To quickly run through HDR performance, the maximum brightness the panel can achieve is solid, at around the 700 nit mark whether sustained…. as a flash… or at small window sizes. In fact across various window sizes the brightness never dips below 600 nits, whether sustained or peak, which leads to solid brightness, especially at normal monitor viewing distances.

Where the Spectrum suffers is in contrast. The absolute best contrast ratio I could achieve was 20,000:1, which was between a full black window and a full white window, hardly realistic. Within a single frame, the best I could achieved dropped to just 11,600:1, which is well short of the sorts of contrast ratios HDR is recommended for.

And then in the worst cases, when dark and bright objects are on screen side by side, the Spectrum reverts to its native contrast ratio, so in those situations it’s not capable of HDR-level performance at all. You can get a better-than-SDR experience some of the time, but most of the time the experience is quite poor, so I wouldn’t buy this for its HDR specs or capabilities.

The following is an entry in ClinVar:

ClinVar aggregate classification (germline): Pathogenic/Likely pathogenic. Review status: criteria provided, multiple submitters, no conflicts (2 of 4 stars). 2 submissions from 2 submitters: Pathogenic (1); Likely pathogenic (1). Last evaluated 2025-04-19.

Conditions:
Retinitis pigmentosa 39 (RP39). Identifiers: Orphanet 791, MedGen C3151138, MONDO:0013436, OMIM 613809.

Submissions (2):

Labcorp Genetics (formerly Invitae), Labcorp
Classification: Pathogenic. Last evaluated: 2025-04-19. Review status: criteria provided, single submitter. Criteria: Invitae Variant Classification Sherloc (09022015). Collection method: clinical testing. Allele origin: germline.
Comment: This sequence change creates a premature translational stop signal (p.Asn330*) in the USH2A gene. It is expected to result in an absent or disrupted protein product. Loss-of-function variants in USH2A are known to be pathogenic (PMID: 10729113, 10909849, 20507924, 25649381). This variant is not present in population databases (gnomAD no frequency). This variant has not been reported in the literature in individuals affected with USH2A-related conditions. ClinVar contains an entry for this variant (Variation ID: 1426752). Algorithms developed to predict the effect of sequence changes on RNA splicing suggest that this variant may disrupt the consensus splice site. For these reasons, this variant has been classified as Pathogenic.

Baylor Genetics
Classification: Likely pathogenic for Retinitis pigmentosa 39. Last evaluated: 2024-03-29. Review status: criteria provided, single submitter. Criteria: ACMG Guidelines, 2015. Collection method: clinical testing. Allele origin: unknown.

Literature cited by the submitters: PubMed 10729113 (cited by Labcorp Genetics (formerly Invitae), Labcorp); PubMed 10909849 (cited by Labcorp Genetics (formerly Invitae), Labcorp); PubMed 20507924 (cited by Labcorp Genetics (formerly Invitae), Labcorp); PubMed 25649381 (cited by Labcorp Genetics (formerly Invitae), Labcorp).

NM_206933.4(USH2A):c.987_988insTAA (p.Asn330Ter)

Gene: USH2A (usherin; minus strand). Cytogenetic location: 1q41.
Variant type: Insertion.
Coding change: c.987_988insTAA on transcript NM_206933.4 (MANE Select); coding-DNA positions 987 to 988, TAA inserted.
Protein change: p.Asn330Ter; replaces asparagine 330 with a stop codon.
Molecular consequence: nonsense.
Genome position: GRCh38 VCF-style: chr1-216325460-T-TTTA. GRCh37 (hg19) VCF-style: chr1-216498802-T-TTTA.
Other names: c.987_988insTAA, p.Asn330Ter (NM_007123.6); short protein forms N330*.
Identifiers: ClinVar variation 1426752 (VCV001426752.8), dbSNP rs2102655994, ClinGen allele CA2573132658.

What We Learned

There’s a lot to like from the Eve Spectrum 4K from a performance perspective, while it’s less stellar on the availability and pricing front. Outside of HDR, where the Spectrum is not very good, this monitor performs very well. Response times are decent, and right where you’d want them to be for a modern IPS gaming monitor, plus we get very good backlight strobing and an important feature in HDMI 2.1.

This isn’t as revolutionary as it once was now that we have more competition in the 4K 144Hz monitor space, but the Spectrum ticks all the boxes for motion performance and it’s great to game on.

Color performance is what I liked the most. Factory calibration in the sRGB mode is very good, and it’s clear Eve spent time ensuring each unit passes some sort of factory calibration process. It’s also well suited to content creation in the P3 mode, which has decent hardware calibration as well. Throw in good uniformity and contrast, and there’s a great amount of versatility to use the monitor for gaming and productivity work, which you’d want out of a 4K monitor.